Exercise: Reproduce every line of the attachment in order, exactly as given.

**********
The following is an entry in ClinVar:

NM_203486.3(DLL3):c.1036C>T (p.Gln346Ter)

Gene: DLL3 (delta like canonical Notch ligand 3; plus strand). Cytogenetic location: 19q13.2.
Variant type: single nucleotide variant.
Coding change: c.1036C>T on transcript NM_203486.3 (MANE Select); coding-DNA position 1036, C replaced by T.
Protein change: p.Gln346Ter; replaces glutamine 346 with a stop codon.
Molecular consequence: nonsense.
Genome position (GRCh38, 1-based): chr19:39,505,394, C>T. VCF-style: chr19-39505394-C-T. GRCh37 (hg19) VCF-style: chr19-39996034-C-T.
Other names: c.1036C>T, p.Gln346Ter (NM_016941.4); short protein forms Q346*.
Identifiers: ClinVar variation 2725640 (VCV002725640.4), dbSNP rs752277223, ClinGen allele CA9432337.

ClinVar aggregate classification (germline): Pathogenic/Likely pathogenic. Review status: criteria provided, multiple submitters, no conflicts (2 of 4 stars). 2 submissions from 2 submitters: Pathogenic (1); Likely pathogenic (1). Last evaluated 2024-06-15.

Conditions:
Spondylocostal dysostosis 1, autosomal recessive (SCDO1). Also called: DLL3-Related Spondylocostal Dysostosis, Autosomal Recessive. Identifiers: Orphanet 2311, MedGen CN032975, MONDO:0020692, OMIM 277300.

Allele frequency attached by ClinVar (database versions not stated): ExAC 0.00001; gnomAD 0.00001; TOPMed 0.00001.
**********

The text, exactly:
The following is an entry in ClinVar:

NM_203486.3(DLL3):c.1036C>T (p.Gln346Ter)

Gene: DLL3 (delta like canonical Notch ligand 3; plus strand). Cytogenetic location: 19q13.2.
Variant type: single nucleotide variant.
Coding change: c.1036C>T on transcript NM_203486.3 (MANE Select); coding-DNA position 1036, C replaced by T.
Protein change: p.Gln346Ter; replaces glutamine 346 with a stop codon.
Molecular consequence: nonsense.
Genome position (GRCh38, 1-based): chr19:39,505,394, C>T. VCF-style: chr19-39505394-C-T. GRCh37 (hg19) VCF-style: chr19-39996034-C-T.
Other names: c.1036C>T, p.Gln346Ter (NM_016941.4); short protein forms Q346*.
Identifiers: ClinVar variation 2725640 (VCV002725640.4), dbSNP rs752277223, ClinGen allele CA9432337.

ClinVar aggregate classification (germline): Pathogenic/Likely pathogenic. Review status: criteria provided, multiple submitters, no conflicts (2 of 4 stars). 2 submissions from 2 submitters: Pathogenic (1); Likely pathogenic (1). Last evaluated 2024-06-15.

Conditions:
Spondylocostal dysostosis 1, autosomal recessive (SCDO1). Also called: DLL3-Related Spondylocostal Dysostosis, Autosomal Recessive. Identifiers: Orphanet 2311, MedGen CN032975, MONDO:0020692, OMIM 277300.

Allele frequency attached by ClinVar (database versions not stated): ExAC 0.00001; gnomAD 0.00001; TOPMed 0.00001.